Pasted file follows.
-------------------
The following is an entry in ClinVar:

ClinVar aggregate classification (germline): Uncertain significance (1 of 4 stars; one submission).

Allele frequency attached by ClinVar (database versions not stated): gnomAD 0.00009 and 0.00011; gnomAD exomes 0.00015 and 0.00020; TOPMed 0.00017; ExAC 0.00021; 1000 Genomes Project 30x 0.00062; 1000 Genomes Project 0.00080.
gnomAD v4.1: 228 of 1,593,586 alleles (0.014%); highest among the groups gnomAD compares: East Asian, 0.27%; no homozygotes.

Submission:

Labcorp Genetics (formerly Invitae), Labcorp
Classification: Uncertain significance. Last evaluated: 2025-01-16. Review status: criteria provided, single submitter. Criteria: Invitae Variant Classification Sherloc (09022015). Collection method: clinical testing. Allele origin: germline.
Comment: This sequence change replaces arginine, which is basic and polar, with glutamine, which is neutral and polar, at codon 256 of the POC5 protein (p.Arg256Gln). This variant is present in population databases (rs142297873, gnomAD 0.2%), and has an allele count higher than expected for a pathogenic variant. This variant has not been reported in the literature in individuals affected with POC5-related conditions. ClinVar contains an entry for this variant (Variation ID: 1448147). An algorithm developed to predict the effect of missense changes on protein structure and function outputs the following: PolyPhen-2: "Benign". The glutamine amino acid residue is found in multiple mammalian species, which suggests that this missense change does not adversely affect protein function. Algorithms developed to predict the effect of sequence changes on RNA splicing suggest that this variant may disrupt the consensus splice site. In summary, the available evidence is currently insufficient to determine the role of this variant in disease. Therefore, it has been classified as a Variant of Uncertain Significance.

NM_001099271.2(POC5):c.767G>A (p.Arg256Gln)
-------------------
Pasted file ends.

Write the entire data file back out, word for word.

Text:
The following is an entry in ClinVar:

ClinVar aggregate classification (germline): Uncertain significance (1 of 4 stars; one submission).

Allele frequency attached by ClinVar (database versions not stated): gnomAD 0.00009 and 0.00011; gnomAD exomes 0.00015 and 0.00020; TOPMed 0.00017; ExAC 0.00021; 1000 Genomes Project 30x 0.00062; 1000 Genomes Project 0.00080.
gnomAD v4.1: 228 of 1,593,586 alleles (0.014%); highest among the groups gnomAD compares: East Asian, 0.27%; no homozygotes.

Submission:

Labcorp Genetics (formerly Invitae), Labcorp
Classification: Uncertain significance. Last evaluated: 2025-01-16. Review status: criteria provided, single submitter. Criteria: Invitae Variant Classification Sherloc (09022015). Collection method: clinical testing. Allele origin: germline.
Comment: This sequence change replaces arginine, which is basic and polar, with glutamine, which is neutral and polar, at codon 256 of the POC5 protein (p.Arg256Gln). This variant is present in population databases (rs142297873, gnomAD 0.2%), and has an allele count higher than expected for a pathogenic variant. This variant has not been reported in the literature in individuals affected with POC5-related conditions. ClinVar contains an entry for this variant (Variation ID: 1448147). An algorithm developed to predict the effect of missense changes on protein structure and function outputs the following: PolyPhen-2: "Benign". The glutamine amino acid residue is found in multiple mammalian species, which suggests that this missense change does not adversely affect protein function. Algorithms developed to predict the effect of sequence changes on RNA splicing suggest that this variant may disrupt the consensus splice site. In summary, the available evidence is currently insufficient to determine the role of this variant in disease. Therefore, it has been classified as a Variant of Uncertain Significance.

NM_001099271.2(POC5):c.767G>A (p.Arg256Gln)